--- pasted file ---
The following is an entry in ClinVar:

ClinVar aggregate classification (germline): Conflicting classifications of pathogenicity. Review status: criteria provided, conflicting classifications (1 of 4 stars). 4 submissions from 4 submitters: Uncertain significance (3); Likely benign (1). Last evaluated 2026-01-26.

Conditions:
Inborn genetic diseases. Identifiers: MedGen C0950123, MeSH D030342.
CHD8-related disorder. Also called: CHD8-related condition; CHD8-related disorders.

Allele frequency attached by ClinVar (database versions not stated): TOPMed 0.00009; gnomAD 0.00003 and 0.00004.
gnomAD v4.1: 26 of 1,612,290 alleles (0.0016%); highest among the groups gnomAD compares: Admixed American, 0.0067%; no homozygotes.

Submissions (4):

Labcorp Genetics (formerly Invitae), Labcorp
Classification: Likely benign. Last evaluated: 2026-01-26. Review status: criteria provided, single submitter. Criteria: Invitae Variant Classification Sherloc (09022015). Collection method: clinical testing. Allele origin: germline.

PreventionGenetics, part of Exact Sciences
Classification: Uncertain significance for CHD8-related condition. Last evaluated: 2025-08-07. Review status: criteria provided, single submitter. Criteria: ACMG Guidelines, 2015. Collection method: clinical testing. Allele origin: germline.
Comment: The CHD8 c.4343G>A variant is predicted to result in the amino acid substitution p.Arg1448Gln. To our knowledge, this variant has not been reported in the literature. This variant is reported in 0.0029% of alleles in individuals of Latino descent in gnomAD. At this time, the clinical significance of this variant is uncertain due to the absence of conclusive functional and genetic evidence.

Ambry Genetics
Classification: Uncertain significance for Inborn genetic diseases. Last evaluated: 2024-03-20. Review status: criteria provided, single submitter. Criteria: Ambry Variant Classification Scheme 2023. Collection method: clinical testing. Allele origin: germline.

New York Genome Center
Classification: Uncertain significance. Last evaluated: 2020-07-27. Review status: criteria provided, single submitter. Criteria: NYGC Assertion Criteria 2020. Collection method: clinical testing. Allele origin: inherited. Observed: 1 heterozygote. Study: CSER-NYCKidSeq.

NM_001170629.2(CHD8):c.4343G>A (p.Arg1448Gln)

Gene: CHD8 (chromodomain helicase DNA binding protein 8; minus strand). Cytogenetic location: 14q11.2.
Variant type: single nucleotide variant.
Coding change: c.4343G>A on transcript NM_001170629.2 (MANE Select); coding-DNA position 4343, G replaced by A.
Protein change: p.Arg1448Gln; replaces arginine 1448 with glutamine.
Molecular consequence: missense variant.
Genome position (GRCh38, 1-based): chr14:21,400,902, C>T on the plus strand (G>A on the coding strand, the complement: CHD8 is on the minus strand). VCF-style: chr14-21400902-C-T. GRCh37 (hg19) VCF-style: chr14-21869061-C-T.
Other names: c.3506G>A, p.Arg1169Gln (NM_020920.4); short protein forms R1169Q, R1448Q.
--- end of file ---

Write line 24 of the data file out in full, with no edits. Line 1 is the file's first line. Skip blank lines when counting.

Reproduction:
Genome position (GRCh38, 1-based): chr14:21,400,902, C>T on the plus strand (G>A on the coding strand, the complement: CHD8 is on the minus strand). VCF-style: chr14-21400902-C-T. GRCh37 (hg19) VCF-style: chr14-21869061-C-T.